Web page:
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Debellis v. Maula

August 21, 2008


The opinion of the court was delivered by: James M. Munley United States District Judge

(Judge Munley)


Before the court are defendants' motion to dismiss for failure to state a claim and defendants' motion for sanctions pursuant to Federal Rule of Civil Procedure 11. Having been fully briefed and argued, the matter is ripe for disposition.


This case arises from the July 1985 killing of Louis DeBellis, husband of plaintiff Joy DeBellis in the Bronx, New York. Defendant Kenneth Maula shot and killed DeBellis in July 1985. (Amended Complaint (hereinafter "Complt") at ¶¶ 4, 12). In October 1985, Joy DeBellis filed a civil action against Kenneth Maula in New York Supreme Court for Bronx County. (Id. at ¶ 13). After an indictment for second degree murder, a Bronx County jury found Kenneth Maula guilty of first-degree manslaughter in 1987. (Id. at ¶¶ 14-15). That conviction was overturned on appeal. (Id. at ¶ 15). A second jury then acquitted him of manslaughter but found him guilty of criminal possession of a weapon in the fourth degree. (Id.). He was sentenced to a year in prison. (Id.). Maula was in prison from 1990 to 1991. (Id. ¶ 16). A jury in 1991 found Kenneth Maula liable in a wrongful death action and awarded Joy DeBellis $208,744 in damages. (Id. at ¶ 17). Joy DeBellis appealed, and the judgment increased to $1,058,744. (Id. at ¶ 17).

Kenneth Maula has never satisfied this judgment. (Id.). Plaintiff estimates the present value of the judgment at $3.2 million. (Id.). On or about March 11, 1993, Kenneth Maula filed a Chapter 7 Bankruptcy Petition in the United States District Court for Middle District of Pennsylvania. (Id. at ¶ 18). That action stayed execution of the wrongful death judgment. (Id.). In November 1996, the bankruptcy court found that the wrongful death judgment meant that Maula's actions in killing DeBellis were willful and malicious, and that the bankruptcy debt was not dischargeable. (Id.). On November 25, 1998, Judge Thomas I. Vanaskie of the United States District Court for the Middle District of Pennsylvania affirmed this opinion. (Id.).

Plaintiff alleges that defendants have transferred legal title to more than $1 million worth of property from Kenneth Maula to his wife, Defendant Marlene Maula. Plaintiff contends that equitable title to this property remains in Kenneth Maula's hands. Before the incident in question, Kenneth Maula owned and operated a printing business in the Bronx, New York, commuting weekly to the business from his home in Monroe County, Pennsylvania. (Id. at ¶ 19a). Besides this printing business, Maula also operated a real estate development business in Monroe County with Donald Griffin. (Id. at ¶ 19b). This business went by a variety of names, such as Griffin and Maula, Griffin Maula, Inc., Colossal Enterprises, Royal Oaks Development Ltd and Eastway Company. (Id.). These businesses took various forms, from a general partnership to corporations. (Id.). At the time of plaintiff's husband's death, Kenneth Maula and Donald Griffith each owned fifty percent of the business. (Id.). The real estate development company was involved in projects such as renovating factory buildings into apartments, making an old ice house into a disco and storage space and developing vacant lots for modular housing. (Id. at ¶ 20).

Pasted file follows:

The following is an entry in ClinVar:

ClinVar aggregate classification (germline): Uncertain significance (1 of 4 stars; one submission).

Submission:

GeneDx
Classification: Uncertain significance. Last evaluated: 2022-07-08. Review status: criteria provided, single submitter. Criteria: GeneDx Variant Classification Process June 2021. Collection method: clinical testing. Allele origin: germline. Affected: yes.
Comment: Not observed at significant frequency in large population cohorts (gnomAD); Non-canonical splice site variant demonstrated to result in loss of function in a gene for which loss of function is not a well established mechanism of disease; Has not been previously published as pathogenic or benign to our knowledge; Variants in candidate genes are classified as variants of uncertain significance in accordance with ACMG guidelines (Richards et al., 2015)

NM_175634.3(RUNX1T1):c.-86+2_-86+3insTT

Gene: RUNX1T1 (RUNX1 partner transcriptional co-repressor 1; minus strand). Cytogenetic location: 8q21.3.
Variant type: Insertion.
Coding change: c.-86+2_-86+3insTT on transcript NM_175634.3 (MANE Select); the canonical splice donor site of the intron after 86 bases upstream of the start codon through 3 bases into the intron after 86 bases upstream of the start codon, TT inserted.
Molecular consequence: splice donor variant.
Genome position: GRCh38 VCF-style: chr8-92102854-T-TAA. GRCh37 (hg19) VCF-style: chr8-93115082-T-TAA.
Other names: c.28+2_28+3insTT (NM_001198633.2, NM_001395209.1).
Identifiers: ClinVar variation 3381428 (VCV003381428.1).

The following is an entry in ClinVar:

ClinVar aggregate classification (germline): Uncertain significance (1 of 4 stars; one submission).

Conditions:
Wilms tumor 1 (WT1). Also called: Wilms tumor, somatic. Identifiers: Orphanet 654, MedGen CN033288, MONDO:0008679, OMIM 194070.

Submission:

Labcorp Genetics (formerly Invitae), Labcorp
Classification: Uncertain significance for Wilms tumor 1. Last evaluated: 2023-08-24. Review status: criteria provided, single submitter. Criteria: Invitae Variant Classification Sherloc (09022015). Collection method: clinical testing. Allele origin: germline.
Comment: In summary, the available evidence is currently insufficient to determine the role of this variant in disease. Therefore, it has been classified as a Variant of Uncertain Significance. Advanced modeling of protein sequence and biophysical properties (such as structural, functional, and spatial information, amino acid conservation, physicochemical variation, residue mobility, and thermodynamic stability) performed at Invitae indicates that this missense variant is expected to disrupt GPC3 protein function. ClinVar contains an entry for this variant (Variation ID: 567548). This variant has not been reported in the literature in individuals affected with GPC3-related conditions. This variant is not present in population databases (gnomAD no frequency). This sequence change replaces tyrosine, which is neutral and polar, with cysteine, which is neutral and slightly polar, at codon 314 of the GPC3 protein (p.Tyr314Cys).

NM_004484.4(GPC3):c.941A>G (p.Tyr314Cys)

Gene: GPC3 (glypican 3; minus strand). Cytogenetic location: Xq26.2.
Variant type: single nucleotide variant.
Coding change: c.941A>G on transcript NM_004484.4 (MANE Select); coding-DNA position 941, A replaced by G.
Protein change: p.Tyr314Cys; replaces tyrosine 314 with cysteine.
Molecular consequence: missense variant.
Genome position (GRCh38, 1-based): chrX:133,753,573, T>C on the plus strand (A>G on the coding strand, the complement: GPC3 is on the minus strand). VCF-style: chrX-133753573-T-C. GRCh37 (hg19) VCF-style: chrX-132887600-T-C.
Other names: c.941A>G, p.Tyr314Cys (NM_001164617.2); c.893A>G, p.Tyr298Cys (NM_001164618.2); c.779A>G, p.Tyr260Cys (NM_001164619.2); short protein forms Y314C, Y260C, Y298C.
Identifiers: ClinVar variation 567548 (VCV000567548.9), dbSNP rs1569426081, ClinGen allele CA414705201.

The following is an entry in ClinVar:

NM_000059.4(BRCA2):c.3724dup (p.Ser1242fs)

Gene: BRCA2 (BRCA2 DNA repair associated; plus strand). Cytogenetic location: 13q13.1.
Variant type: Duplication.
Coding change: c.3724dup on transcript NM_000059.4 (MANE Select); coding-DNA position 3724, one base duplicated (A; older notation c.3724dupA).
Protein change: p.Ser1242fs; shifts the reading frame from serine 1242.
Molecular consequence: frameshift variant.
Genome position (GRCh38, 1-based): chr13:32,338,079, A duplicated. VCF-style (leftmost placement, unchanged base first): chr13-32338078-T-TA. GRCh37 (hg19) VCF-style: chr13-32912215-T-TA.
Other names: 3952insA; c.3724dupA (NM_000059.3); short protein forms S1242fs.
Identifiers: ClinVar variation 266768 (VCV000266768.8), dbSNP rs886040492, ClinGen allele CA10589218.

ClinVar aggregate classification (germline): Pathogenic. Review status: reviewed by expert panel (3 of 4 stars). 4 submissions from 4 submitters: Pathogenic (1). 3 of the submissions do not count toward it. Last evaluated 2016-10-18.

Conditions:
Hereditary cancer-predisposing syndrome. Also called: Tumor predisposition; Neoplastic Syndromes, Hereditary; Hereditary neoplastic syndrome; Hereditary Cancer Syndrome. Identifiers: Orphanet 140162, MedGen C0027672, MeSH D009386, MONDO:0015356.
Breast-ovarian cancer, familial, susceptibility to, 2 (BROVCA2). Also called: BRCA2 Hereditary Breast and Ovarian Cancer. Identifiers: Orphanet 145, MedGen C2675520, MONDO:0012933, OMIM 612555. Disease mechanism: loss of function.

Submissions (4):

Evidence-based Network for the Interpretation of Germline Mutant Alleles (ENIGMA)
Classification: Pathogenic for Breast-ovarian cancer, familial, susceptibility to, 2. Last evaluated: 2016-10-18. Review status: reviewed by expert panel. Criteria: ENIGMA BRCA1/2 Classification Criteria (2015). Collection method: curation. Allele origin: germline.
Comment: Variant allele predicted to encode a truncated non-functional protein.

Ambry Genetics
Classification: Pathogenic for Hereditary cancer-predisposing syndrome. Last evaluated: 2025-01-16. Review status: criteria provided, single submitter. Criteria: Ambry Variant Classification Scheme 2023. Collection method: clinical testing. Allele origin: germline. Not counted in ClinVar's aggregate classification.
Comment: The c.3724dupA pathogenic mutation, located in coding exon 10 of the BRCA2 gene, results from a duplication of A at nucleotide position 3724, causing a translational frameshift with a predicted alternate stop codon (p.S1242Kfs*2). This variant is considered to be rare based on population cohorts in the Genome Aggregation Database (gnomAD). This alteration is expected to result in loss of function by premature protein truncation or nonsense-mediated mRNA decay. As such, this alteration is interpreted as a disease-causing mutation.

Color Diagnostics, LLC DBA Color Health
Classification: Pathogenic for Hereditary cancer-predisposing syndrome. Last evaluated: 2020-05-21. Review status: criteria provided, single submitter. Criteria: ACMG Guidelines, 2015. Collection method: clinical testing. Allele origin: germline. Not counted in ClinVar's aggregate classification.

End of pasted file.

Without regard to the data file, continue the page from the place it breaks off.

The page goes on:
Plaintiff alleges that as part of a scheme to avoid satisfying any judgment against him, Kenneth Maula transferred much of the property controlled by this company to his wife for no consideration. (Id. at ¶ 21). He retained equitable title to the property, as evidenced by the fact that he continued to manage the transferred assets and to use them for his benefits. (Id. at ¶ 21(1)). Kenneth Maula also directed the dissolution of the partnership and the sale of assets when the partnership dissolved. (Id. at ¶ 21(2)). He directed the bidding for assets to which the legal title had been assigned to Marlene Maula. (Id.). Kenneth Maula also benefitted from the proceeds of this business, which were either transferred to his wife in cash or deposited into a joint bank account shared by Kenneth and Marlene Maula. (Id. at ¶ 21(1)). Kenneth Maula funded his lifestyle through this accumulated income. (Id.). Funds generated by this business also ended up in the accounts of Defendant Empire Construction, forming the basis of that company's capital assets. (Id.). Plaintiff alleges that Kenneth Maula controlled the operations of Empire Construction at all times material to the complaint. (Id.). Most of this activity related to the Griffin-Maula partnership occurred in 1986 and 1987. (Id. at ¶ 23).*fn1

Plaintiff alleges that the property transferred during this period had a value of $2.1 million. (Id.). After the Griffin-Maula partnership sold off its assets, Marlene Maula received property worth at least $1.08 million. (Id.). The complaint contends that Marlene Maula continued to control much of the property she obtained during this period for a number of years, eventually transferring many of those assets and using them for her and her husband's benefit. In 1988, for instance, Marlene Maula allegedly received a piece of property in East Stroudsburg, Pennsylvania, even though she did not pay the $50,500 recorded as consideration for the deed. (Id. at ¶ 23(b)). Marlene Maula continued to control this property until 2006, using Defendant Empire Construction to build townhomes on the property, receiving rental income from those structures, and eventually selling them for $425,000. (Id. at ¶ 23( c)). Marlene Maula likewise sold another piece of property for which she had provided no consideration in East Stroudsburg, Pennsylvania for $225,000 in 1988. (Id. at ¶¶ 23(e-f)).